Why is OOP Such a Waste?

Ilya Suzdalnitskiy
9 min readMar 15, 2021

Object-Oriented Programming is considered by many to be the gold standard. Yet, ironically, it is the major source of resource waste — a waste of time and money.

Photo by OSPAN ALI on Unsplash

The False Object-Oriented Programming

I’m going to start this article with a bold claim. What is widely known today as OOP is nothing but a terrible mistake.

Now that I have your attention, let’s turn to the supreme authority on the topic of object-orientation, Alan Kay, the genius who has invented OOP:

I invented the term Object-Oriented, and I can tell you I did not have C++ in mind.

- Alan Kay, the inventor of Object-Oriented programming.

It all started with C++

Yes, the modern OOP started with C++. Yet C++ was never a well-designed language. Mainly because it was designed in 1979, and at that time language designers lacked the experience, and didn’t know what to focus on. C++ attempted to cram in as many features as possible. OOP simply happened to be a “cool new thing” back then.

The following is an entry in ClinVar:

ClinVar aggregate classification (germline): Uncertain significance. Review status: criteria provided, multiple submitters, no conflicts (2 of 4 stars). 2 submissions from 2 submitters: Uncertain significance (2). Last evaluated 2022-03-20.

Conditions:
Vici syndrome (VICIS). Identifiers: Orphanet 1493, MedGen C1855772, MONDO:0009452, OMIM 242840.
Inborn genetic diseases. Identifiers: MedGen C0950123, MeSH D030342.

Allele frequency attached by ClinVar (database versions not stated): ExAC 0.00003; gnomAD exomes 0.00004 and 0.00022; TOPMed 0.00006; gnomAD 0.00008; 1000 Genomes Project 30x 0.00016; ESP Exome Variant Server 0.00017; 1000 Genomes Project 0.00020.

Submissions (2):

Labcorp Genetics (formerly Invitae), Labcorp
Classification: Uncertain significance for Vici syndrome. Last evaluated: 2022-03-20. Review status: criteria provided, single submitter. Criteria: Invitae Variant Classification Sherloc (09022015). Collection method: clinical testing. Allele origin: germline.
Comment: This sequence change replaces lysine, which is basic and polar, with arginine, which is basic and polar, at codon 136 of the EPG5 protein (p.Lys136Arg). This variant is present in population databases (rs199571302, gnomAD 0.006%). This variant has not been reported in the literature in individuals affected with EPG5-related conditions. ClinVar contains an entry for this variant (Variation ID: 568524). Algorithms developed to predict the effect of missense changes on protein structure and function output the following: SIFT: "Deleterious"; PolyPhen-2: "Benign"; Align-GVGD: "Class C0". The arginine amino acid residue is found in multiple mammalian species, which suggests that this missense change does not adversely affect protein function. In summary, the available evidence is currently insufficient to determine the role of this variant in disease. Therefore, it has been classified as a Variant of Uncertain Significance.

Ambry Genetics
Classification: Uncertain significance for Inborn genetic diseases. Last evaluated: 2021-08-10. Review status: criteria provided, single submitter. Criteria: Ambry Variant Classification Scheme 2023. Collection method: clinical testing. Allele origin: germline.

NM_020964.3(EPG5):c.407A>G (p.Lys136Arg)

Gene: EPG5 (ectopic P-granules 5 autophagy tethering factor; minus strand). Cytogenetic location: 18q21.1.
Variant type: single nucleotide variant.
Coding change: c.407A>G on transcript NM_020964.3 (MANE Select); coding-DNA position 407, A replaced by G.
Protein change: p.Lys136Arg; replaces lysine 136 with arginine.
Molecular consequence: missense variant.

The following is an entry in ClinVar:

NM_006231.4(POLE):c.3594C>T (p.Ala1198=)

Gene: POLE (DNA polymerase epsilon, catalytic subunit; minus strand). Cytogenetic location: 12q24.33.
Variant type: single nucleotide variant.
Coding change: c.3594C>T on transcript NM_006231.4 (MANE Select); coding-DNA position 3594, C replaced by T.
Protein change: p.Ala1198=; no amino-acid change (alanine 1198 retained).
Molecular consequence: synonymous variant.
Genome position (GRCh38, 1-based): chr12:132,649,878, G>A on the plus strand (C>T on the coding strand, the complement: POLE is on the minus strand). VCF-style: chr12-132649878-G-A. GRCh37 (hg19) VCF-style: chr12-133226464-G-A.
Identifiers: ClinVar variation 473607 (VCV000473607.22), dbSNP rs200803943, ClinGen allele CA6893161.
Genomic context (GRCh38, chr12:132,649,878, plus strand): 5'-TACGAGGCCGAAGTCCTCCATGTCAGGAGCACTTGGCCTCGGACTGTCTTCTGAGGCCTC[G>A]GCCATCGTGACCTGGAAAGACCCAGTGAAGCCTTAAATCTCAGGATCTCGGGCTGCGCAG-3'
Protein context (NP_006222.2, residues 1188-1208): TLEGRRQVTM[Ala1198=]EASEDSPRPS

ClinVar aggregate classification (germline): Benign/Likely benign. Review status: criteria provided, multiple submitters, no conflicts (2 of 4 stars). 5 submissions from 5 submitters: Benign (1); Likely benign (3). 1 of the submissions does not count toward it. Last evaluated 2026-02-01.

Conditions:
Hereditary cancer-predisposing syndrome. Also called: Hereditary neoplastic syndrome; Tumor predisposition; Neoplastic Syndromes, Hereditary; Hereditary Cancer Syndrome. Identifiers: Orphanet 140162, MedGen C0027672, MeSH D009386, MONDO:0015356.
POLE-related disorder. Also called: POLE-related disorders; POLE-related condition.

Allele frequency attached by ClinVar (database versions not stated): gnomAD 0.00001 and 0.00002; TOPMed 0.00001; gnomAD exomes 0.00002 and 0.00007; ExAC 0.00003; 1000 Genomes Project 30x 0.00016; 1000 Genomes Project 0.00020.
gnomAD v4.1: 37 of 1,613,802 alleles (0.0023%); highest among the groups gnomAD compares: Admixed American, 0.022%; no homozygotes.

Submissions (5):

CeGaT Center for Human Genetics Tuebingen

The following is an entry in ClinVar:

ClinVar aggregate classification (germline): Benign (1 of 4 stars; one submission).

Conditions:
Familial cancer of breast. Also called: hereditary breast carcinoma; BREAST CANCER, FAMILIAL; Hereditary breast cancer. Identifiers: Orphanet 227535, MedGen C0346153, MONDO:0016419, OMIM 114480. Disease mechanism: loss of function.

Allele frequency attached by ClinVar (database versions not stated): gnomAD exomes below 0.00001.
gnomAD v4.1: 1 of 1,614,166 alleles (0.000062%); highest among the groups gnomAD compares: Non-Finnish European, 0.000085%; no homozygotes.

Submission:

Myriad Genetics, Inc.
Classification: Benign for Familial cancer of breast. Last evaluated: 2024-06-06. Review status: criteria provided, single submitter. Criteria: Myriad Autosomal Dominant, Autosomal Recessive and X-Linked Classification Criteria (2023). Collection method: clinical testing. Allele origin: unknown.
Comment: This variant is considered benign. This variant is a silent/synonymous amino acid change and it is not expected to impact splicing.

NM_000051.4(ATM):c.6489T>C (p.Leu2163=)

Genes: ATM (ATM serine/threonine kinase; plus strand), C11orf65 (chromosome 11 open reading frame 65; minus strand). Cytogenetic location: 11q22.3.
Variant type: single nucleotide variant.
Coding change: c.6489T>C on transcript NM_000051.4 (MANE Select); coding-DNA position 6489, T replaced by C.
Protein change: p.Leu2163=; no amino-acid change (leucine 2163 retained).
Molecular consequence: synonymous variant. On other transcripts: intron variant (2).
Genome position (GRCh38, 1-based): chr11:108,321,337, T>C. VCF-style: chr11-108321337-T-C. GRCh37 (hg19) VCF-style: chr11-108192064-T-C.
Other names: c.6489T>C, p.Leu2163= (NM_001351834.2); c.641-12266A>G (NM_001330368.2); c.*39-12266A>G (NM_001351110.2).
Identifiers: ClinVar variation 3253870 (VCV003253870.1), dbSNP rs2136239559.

C++ has implemented the very superficial features of OOP such as inheritance and encapsulation, while completely missing Alan Kay’s key ideas. What exactly has C++ (and consequently other modern OOP languages) missed?

Here’s another quote from Alan Kay:

I’m sorry that I long ago coined the term “objects” for this topic because it gets many people to focus on the lesser idea. The big idea is messaging.
- Alan Kay, the inventor of OOP

What the designers of C++ have completely missed was the very core idea of OOP — messaging. Yes, C++ has methods. But methods are not messages.

It was all about cells

Alan Kay had a background in biology, and had an idea of designing programs in a way that resembles biological cells. The biological cells are completely independent, and can’t access each other’s internal state. The cells can only communicate via messages (e.g. neurotransmitters).

And Alan Kay has successfully implemented the “proper OOP” in Simula and later in Smalltalk.